If you have trouble viewing this, try the pdf of this post. You can download the code used to produce the figures in this post. Modified May 22, 2012 to clarify Table. Modified Sep. 4, 2013 to fix typos.

# Normal probability models for x-ray measurements

In my last post, I described a three part model used in statistical signal processing: (1) an information source produces outputs described by a finite dimensional vector, (2) a probabilistic mapping between the source outputs and the measured data, and (3) a receiver or processor that computes an estimate of the source output or makes a decision about the source based on the data. I showed that in x-ray imaging the information is summarized by the A vector whose components are the line integrals of the coefficients in the expansion of the x-ray attenuation coefficient. The basis set coefficients a(r) depend on the material at points r within the object and the line integrals Aj = aj(r)dr are computed along a line from the x-ray source to the detector. I then showed the rationale for a linearized model of the probabilistic mapping from A to the logarithm of the detector data L
(1) δLwith_noise = MδA + w
In this post, I will try to convince you that the multivariate normal is a good model for the noise w. This will lead me to discuss tests for normality including probability plots and statistical tests based on them such as the Shapiro-Wilk test[1] (available online) for univariate data and Royston’s test[2] for multivariate data.

## Normal probability plot

The most widely used test for normality is the normal probability plot. Although it is easy to create them with statistical software, the theory behind them is hard to find. For the mathematical rigor that I like, i.e. low, the theory is quite simple but a google search on the theory rapidly leads us into math thickets like distributions of order statistics. The method is based on two observations. The first is that the (normalized) index of the sorted data gives the cumulative distribution function (CDF) of the dataset. Some thought shows why this is reasonable. For example, if the probability distribution function (PDF) is peaked, then there will be a lot of samples near the peak and a plot of the normalized index versus the sorted values will show a rapid increase near the peak of the PDF. Fig. 1↓ (a) shows an example with normal distributed data. The black dots are samples of a normal random variable and the red line is the theoretical CDF. Notice the close agreement. The code to produce Part (a) of the figure is shown in the box.
``` %% compare normalized index sorted data to cumulative distribution function
npnts = 1000;
ave = 10;
dev = 5;
x = sort(dev*randn(npnts,1) + ave);
prob = ((1:npnts) - 0.5)/npnts;
h = plot(x,prob,’.k’);
hold on, plot(x,normcdf(x,ave,dev),’-r’), hold off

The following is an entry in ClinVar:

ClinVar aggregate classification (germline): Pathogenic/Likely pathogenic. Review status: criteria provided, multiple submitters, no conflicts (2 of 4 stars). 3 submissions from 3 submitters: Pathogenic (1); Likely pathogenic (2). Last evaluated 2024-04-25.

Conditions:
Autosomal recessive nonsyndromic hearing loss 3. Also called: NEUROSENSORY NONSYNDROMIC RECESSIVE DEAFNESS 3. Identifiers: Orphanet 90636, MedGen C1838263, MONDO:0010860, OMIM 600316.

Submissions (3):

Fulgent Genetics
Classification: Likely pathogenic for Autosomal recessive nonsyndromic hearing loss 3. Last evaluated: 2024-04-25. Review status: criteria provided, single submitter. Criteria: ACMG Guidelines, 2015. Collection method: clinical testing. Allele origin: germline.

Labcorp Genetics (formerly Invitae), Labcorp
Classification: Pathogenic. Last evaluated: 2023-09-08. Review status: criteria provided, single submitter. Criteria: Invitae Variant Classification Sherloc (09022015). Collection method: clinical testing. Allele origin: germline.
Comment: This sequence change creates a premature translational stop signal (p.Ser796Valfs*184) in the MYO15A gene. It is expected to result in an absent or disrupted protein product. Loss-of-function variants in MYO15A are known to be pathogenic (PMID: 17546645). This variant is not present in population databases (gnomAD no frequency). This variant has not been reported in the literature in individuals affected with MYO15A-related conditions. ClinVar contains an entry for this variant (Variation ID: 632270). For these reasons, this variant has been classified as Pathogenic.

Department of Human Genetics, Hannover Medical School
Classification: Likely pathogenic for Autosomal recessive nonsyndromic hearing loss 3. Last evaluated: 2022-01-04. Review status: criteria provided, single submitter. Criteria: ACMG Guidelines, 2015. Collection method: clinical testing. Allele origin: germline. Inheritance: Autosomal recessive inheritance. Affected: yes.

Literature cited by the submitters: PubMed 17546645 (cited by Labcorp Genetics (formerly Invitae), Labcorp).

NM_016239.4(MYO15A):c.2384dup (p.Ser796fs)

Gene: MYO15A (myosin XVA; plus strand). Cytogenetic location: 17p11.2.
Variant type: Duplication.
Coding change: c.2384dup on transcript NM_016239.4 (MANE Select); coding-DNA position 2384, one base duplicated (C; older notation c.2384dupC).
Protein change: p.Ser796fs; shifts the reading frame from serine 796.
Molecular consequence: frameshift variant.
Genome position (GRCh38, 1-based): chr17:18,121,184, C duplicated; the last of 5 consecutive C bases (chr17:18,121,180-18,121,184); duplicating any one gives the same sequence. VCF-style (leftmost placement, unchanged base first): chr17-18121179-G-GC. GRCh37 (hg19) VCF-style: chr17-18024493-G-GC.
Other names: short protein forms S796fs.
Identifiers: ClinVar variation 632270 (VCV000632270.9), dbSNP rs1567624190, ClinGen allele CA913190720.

​
```
The only thing tricky about this code is the magic  − 0.5 in the computation of the normalized probability. The rationale is based on formulas for the estimates of the means of order statistics usually attributed to a 1958 book by Gunnar Blom[3]. Since the correction is small for my datasets, I did not pursue it further.
```prob = ((1:npnts) - 0.5)/npnts;
```
Based on this observation, we can compare the empirical CDF to the theoretical CDF as in Fig. 1↑. This is difficult because the curve is not linear. So our second observation is that if we distort the y-axis by transforming it by the inverse of the CDF of a distribution, and if that is the actual distribution of the data, the result will be a straight line. Otherwise the transformed normalized index will not be on a straight line. We can easily see this with normal random variables. If Φ is the CDF of a normal random variable with mean 0 and variance 1,  then Φ((x − ave)/(σ)) is the CDF with mean ave and variance σ2. If our data are normally distributed, then the distorted normalized index versus the sorted data will be a straight line
(2) y = Φ − 1(prob) = (x − ave)/(σ).
This is done in the code to produce the Part (b) of Fig. 1↑, which is shown below. Eq. 2↑ shows that the slope of the line is 1 ⁄ σ and it passes through zero at x = ave. I fit a straight line to the random data. I computed these two quantities from the line zero-crossing and slope and the results are shown in the Figure. There are random errors but they are close to the actual values. In the code, recall my fondness for using complex quantities to represent 2D vectors. The Matlab plot function handles complex numbers appropriately and my BestFitLine function expects a complex vector as input.
```z = x(:) + 1i*norminv(prob(:));
h = plot(z,’.k’);
% fit line to data and use it to compute the ave and get slope
L = BestFitLine(z);
```
Fig. 2↓ shows normal probability plot for Poisson data with mean values 5, 20, and 100. As expected, there are larger deviations from a straight line for smaller mean values.

## Statistical tests for univariate normality

The Shapiro-Wilk[4] test is probably the most widely used to test for univariate normality. The test quantifies the deviation from a straight line normal probability plot criterion. it uses the second observation above that the slope of the best fit line can be used to compute the variance. From these, Shapiro and Wilk defined a W statistic equal to the ratio of variance from the slope of the line to the usual sample variance (times n − 1), S2 = (xk − x)2.
(3) W = (σ2̂normal plot)/(S2)
They then showed that the W statistic has some useful properties. For normally distributed data the statistic is
1. scale and origin invariant
2. depends only on sample size
3. is independent of S2 and y
4. Less than or equal to 1
From these, they derived some properties of the distribution of W and defined a statistical hypothesis test. The original test was limited to samples less than 20 but Royston[5] extended the test for up to 2000 samples. His algorithm is used in the function ShapiroWilkNormalityTest that I used in the calculations.